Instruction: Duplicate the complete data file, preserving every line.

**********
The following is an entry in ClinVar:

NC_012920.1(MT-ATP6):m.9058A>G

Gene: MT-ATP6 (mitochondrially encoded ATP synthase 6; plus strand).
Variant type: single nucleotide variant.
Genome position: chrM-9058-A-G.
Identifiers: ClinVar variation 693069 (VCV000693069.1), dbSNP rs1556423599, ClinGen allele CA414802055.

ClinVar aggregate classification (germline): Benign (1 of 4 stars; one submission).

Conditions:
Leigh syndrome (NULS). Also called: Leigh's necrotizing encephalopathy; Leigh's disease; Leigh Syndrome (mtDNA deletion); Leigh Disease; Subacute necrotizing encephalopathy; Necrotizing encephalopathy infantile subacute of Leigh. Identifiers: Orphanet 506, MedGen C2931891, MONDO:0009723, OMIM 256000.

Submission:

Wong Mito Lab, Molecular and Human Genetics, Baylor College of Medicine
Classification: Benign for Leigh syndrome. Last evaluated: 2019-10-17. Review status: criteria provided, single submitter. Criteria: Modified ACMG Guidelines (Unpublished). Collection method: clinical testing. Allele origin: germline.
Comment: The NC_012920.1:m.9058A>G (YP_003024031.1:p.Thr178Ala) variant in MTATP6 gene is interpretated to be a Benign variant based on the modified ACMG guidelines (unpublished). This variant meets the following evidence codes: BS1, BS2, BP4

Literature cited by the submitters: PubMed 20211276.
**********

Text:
The following is an entry in ClinVar:

NC_012920.1(MT-ATP6):m.9058A>G

Gene: MT-ATP6 (mitochondrially encoded ATP synthase 6; plus strand).
Variant type: single nucleotide variant.
Genome position: chrM-9058-A-G.
Identifiers: ClinVar variation 693069 (VCV000693069.1), dbSNP rs1556423599, ClinGen allele CA414802055.

ClinVar aggregate classification (germline): Benign (1 of 4 stars; one submission).

Conditions:
Leigh syndrome (NULS). Also called: Leigh's necrotizing encephalopathy; Leigh's disease; Leigh Syndrome (mtDNA deletion); Leigh Disease; Subacute necrotizing encephalopathy; Necrotizing encephalopathy infantile subacute of Leigh. Identifiers: Orphanet 506, MedGen C2931891, MONDO:0009723, OMIM 256000.

Submission:

Wong Mito Lab, Molecular and Human Genetics, Baylor College of Medicine
Classification: Benign for Leigh syndrome. Last evaluated: 2019-10-17. Review status: criteria provided, single submitter. Criteria: Modified ACMG Guidelines (Unpublished). Collection method: clinical testing. Allele origin: germline.
Comment: The NC_012920.1:m.9058A>G (YP_003024031.1:p.Thr178Ala) variant in MTATP6 gene is interpretated to be a Benign variant based on the modified ACMG guidelines (unpublished). This variant meets the following evidence codes: BS1, BS2, BP4

Literature cited by the submitters: PubMed 20211276.